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Tuesday, October 18, 2011

IBM’s Watson Supercomputer Moves From ‘Jeopardy!’ To Health Care

IBM's Watson computer system competes against Jeopardy!'s two most successful and celebrated contestants -- Ken Jennings and Brad Rutter -- in a practice match held during a press conference at IBM's Watson Research Center in Yorktown Heights, NY. (Courtesy of IBM)

IBM's Watson computer system competes against Jeopardy! contestants Ken Jennings and Brad Rutter in a practice match held during a press conference at IBM's Watson Research Center in Yorktown Heights, NY. (Courtesy of IBM)

Would you feel comfortable taking medical advice from a computer?

Many people already use the Internet to diagnose illnesses. But now IBM’s supercomputer, Watson, is teaming up with one of the country’s largest health care insurers, Wellpoint Inc., to help diagnose and treat patients.

The computer can process 200 million pages of content in less than three seconds and trounced two former Jeopardy! champs earlier this year.

Now Watson will use its computing power to help health care professionals in Wellpoint’s network, which covers 34 million patients.

Initially, Wellpoint will use Watson as another tool in reviewing requests for medical treatment. Starting next year, oncologists will take part in a pilot program to help treat and diagnose cancer patients.

But IBM medical scientist, Dr. Josko Silobrcic, told Here & Now’s Robin Young that Watson will never replace health care professionals, but will be used to help improve medical care.

“Medical evidence or medical content basically doubles every five years,” Silobrcic said. “It is virtually impossible for a physician, a nurse, any health care practitioner to stay completely on top of that. And this is actually a way for technology to bring that to your fingertips.”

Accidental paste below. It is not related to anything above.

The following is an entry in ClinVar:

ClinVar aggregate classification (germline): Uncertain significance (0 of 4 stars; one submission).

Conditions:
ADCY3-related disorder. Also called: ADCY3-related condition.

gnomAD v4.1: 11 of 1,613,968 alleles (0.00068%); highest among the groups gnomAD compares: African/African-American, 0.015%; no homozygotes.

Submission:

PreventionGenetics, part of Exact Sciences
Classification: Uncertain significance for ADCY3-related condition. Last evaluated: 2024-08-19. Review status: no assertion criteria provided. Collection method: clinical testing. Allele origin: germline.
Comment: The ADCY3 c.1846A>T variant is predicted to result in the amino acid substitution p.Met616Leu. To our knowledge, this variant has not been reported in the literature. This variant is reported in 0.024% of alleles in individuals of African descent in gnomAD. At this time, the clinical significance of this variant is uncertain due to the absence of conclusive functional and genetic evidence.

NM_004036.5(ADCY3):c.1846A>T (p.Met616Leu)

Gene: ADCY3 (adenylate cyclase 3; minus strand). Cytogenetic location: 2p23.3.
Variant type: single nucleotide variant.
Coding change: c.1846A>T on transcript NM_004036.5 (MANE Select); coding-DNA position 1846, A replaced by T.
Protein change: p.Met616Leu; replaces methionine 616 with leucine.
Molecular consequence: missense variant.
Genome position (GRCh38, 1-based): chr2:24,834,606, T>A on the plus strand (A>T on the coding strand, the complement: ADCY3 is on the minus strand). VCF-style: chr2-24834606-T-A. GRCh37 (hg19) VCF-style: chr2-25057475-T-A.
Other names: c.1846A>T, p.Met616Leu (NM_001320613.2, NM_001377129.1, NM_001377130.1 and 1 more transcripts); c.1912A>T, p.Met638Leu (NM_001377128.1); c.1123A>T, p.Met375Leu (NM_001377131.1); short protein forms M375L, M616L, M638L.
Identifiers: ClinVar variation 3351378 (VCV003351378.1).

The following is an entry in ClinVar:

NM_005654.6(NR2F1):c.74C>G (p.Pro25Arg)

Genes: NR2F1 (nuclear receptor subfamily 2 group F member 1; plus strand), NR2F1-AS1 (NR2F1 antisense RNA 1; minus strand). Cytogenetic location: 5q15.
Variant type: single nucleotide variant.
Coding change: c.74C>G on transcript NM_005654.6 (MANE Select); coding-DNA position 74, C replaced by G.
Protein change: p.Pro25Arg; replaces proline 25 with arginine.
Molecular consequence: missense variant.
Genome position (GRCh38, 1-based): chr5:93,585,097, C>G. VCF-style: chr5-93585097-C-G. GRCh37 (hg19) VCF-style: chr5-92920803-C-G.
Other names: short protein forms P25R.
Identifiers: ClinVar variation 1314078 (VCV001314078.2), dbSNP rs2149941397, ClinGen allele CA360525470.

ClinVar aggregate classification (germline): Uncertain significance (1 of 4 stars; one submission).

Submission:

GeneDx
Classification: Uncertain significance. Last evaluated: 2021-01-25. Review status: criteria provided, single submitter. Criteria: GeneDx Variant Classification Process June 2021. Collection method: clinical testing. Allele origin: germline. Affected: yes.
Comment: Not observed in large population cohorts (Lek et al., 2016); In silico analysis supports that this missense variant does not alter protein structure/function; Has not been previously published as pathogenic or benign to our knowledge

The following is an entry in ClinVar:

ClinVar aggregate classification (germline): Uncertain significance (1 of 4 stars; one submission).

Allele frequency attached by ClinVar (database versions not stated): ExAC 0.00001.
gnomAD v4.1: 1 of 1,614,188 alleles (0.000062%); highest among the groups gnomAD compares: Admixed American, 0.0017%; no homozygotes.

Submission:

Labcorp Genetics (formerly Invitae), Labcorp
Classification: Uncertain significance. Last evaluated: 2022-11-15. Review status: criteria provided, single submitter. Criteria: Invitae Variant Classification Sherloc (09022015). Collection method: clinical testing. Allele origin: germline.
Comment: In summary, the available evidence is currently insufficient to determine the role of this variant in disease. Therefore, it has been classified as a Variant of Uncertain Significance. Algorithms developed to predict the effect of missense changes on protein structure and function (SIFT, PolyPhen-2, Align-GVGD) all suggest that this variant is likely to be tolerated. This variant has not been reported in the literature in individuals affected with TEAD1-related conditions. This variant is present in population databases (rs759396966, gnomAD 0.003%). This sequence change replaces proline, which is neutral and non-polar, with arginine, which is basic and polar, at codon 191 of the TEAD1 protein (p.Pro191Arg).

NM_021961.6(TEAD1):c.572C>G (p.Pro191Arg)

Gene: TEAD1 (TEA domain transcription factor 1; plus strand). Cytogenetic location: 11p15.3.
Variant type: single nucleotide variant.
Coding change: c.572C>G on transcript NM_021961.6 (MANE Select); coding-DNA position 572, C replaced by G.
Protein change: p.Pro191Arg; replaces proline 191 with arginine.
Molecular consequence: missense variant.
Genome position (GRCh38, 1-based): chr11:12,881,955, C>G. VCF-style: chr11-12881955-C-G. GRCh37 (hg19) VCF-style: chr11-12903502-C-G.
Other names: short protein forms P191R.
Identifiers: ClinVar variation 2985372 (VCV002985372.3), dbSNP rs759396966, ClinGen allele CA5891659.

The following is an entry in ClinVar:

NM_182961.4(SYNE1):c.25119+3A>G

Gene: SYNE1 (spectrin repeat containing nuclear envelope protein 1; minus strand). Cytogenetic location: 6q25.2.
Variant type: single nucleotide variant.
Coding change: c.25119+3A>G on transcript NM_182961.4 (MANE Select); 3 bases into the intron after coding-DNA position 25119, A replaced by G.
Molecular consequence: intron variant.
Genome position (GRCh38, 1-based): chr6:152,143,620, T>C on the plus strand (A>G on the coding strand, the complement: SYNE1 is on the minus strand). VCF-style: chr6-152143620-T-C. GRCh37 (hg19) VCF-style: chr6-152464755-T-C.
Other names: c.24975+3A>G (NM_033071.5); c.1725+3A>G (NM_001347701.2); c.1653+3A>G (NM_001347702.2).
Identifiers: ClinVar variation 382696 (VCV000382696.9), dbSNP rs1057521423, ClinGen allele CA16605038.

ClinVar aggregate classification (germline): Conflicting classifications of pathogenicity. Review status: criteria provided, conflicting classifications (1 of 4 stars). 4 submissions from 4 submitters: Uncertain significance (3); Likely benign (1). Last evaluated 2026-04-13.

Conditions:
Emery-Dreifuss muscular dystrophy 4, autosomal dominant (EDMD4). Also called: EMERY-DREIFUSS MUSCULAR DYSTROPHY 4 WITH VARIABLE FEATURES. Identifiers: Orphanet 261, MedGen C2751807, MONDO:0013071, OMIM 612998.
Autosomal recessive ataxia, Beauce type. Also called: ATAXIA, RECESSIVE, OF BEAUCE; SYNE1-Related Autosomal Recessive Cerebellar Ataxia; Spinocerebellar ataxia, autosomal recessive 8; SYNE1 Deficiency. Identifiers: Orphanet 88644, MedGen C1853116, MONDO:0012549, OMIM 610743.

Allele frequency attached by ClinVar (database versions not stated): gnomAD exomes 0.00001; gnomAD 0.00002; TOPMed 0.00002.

IBM demonstrated how doctors could use Watson at the National Press Club in Washington, D.C. last month. During the demo, IBM fed in a hypothetical patient’s symptoms, and Watson correctly identified Lyme disease as the illness.

Silobrcic said that Watson is particularly well-suited for treating people with an array of health problems.

“If someone has multiple chronic diseases, and has been a.. diabetic patient for 30 years, and has something in their medical record that ought to be considered when they… are presenting to a physician, it is very unrealistic for the individual physician to remember that information, but Watson is a computer, and a computer will not forget,” Silobrcic said.

IBM says Watson could one day be used in finance, tech support and even the government, eventually growing a $1 billion a year business for them.

How Watson Works:

Watson’s brain takes up more space than eight large refrigerators, and draws all the information from its own data sources (no Googling here!)

  • Step 1 – Question Analysis: parses the question into parts of speech to determine what kind of question is being asked and what the question is looking for.
  • Step 2 – Hypothesis Generation: looks through hundreds of millions of documents to find thousands of possible answers – then narrows it down from there.
  • Step 3 Hypothesis and Evidence Scoring: it finds passages from different sources and uses algorithms to score the answers in terms of degree of probability.
  • Step 4 – Final Merging and Ranking: Watson uses the experience it gains during practice games to weigh, decide and determine which algorithm works best.

Guest:

  • Dr. Josko Silobrcic, IBM medical scientist

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Robin Young and Jeremy Hobson host Here & Now, a live two-hour production of NPR and WBUR Boston.

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